MY ZOE – Review by Jessica Kiang

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There are two films in Julie Delpy’s ambitious, sharply-made but unbalanced My Zoe. There’s the scabrous relationship melodrama, about bitter exes sharing custody of a beloved child, which contains the story’s most potent emotions. And there’s the sci-fi-inflected ethical-dilemma grief movie, which houses its most provocative ideas. Both have much to recommend them, not least Delpy’s lithe filmmaking, polished over her now seven features to a consummate, unobtrusive sheen. But the transition between the two halves or, more appropriately, the cloning of the second from a tissue sample of the first, plays awkwardly, and suggests that Delpy’s screenwriting, while studded with moments of shrewd insight, as yet lags some way behind her standards as director and actress.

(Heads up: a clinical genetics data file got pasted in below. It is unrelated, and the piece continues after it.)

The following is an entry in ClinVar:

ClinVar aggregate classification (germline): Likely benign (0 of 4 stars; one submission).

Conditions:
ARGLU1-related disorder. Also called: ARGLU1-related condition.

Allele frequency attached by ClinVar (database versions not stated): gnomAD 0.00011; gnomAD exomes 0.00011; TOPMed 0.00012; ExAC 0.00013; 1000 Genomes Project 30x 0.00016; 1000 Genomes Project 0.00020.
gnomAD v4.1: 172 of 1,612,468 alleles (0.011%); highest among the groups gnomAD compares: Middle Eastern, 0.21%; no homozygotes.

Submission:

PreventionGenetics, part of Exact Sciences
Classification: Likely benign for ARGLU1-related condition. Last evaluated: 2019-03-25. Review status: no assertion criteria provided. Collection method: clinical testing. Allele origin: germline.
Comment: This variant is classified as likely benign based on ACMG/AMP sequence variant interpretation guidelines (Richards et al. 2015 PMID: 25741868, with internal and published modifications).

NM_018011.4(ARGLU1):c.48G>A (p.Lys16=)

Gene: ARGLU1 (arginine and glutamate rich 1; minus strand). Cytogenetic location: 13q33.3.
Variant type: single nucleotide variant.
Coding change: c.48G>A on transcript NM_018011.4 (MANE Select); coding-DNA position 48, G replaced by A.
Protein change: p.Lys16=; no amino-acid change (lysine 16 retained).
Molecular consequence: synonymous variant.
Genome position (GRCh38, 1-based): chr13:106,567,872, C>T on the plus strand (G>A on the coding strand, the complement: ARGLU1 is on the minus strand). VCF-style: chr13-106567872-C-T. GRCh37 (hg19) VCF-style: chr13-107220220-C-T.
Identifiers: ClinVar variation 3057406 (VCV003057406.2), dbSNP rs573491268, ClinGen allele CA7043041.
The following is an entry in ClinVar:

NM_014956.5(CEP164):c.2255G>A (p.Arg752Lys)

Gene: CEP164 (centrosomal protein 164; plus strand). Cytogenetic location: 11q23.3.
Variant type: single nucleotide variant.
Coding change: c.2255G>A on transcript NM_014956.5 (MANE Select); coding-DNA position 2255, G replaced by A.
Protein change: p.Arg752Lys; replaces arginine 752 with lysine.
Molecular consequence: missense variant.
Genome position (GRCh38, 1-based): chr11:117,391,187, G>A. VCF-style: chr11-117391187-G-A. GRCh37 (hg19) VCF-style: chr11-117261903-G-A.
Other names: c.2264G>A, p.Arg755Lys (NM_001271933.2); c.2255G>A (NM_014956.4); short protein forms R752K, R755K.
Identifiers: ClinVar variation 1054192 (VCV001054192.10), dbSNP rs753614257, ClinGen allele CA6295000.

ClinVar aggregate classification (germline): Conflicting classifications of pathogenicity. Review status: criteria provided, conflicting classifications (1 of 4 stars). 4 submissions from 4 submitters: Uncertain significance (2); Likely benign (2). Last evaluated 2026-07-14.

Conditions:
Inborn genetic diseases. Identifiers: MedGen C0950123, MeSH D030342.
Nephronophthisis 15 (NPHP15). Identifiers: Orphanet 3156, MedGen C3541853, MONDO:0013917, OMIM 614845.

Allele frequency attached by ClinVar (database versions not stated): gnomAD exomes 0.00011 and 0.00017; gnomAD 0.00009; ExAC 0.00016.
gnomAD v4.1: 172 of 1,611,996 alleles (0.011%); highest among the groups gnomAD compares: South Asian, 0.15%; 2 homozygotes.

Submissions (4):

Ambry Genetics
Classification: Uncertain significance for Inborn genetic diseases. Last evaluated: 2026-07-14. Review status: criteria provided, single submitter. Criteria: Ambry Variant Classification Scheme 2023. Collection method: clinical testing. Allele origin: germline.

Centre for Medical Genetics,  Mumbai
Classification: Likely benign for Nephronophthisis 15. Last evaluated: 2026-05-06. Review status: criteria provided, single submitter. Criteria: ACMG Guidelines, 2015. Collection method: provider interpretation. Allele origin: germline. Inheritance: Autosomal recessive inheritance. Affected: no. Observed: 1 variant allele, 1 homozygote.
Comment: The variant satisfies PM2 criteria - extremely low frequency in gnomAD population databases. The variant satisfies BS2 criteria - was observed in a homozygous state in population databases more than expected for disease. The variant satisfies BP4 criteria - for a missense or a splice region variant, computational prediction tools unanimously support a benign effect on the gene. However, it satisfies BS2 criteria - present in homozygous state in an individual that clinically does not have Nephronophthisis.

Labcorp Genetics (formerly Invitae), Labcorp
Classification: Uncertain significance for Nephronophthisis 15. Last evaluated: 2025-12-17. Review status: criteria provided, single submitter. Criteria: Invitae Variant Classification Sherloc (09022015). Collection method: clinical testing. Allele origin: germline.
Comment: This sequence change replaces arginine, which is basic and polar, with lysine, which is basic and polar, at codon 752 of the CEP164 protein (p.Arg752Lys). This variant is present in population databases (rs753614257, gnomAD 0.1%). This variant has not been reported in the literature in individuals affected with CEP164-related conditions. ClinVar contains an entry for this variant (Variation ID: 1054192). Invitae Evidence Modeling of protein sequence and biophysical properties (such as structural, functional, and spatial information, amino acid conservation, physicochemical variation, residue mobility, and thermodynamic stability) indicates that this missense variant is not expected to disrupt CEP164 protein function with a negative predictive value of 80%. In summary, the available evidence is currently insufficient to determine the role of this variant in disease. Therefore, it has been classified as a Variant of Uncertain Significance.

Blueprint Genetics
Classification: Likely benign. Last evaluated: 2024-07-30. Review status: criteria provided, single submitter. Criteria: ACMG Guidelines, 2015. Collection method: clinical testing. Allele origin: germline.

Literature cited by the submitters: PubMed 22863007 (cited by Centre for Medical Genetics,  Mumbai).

Shot in bright, fresh tones by Jackie and Captain Fantastic DP Stéphane Fontaine, the film’s near-future setting is subtly indicated by tech only slightly advanced from our own: cars that whirr rather than roar; cellphones and monitors that are elegant sheets of transparent glass. Isabelle (Delpy) is a Berlin-based French scientist whose adored little daughter Zoe (Sophia Ally) lives with her only half the time due to a split custody agreement with her snarling ex, James (Richard Armitage). “It’s like I’m missing half her life!” she frets to her new lover Akil (Saleh Bakri), but since she was the instigator of the divorce, she apparently felt the need to be generous to James on its terms. Continue reading.

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Jessica Kiang

Jessica Kiang is a Berlin-based freelance film critic with regular bylines in Variety, Sight & Sound and The Playlist, where she was also Features Editor for the five years during which it was part of Indiewire. She is a veteran of festival juries from Iceland to Cairo to Toronto, and regularly attends all the major European and Asian film festivals.